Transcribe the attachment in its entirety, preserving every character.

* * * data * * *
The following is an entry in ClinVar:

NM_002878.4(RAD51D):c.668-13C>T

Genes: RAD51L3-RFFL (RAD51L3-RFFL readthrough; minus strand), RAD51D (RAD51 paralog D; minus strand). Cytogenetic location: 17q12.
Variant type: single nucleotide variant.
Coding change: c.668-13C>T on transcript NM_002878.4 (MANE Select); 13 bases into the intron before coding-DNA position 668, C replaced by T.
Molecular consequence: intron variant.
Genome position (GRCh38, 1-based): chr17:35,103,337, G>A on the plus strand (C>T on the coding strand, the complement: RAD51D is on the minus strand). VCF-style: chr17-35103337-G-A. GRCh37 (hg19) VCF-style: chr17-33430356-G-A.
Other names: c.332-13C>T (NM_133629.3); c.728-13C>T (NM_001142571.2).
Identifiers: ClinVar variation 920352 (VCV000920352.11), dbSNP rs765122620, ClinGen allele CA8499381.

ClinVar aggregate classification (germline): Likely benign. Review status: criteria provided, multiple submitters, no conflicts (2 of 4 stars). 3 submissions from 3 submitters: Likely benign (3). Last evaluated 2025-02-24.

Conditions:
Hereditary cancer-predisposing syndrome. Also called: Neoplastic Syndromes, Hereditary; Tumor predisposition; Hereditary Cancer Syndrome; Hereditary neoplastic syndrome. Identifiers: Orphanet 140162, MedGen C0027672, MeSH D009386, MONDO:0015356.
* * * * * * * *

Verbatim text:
The following is an entry in ClinVar:

NM_002878.4(RAD51D):c.668-13C>T

Genes: RAD51L3-RFFL (RAD51L3-RFFL readthrough; minus strand), RAD51D (RAD51 paralog D; minus strand). Cytogenetic location: 17q12.
Variant type: single nucleotide variant.
Coding change: c.668-13C>T on transcript NM_002878.4 (MANE Select); 13 bases into the intron before coding-DNA position 668, C replaced by T.
Molecular consequence: intron variant.
Genome position (GRCh38, 1-based): chr17:35,103,337, G>A on the plus strand (C>T on the coding strand, the complement: RAD51D is on the minus strand). VCF-style: chr17-35103337-G-A. GRCh37 (hg19) VCF-style: chr17-33430356-G-A.
Other names: c.332-13C>T (NM_133629.3); c.728-13C>T (NM_001142571.2).
Identifiers: ClinVar variation 920352 (VCV000920352.11), dbSNP rs765122620, ClinGen allele CA8499381.

ClinVar aggregate classification (germline): Likely benign. Review status: criteria provided, multiple submitters, no conflicts (2 of 4 stars). 3 submissions from 3 submitters: Likely benign (3). Last evaluated 2025-02-24.

Conditions:
Hereditary cancer-predisposing syndrome. Also called: Neoplastic Syndromes, Hereditary; Tumor predisposition; Hereditary Cancer Syndrome; Hereditary neoplastic syndrome. Identifiers: Orphanet 140162, MedGen C0027672, MeSH D009386, MONDO:0015356.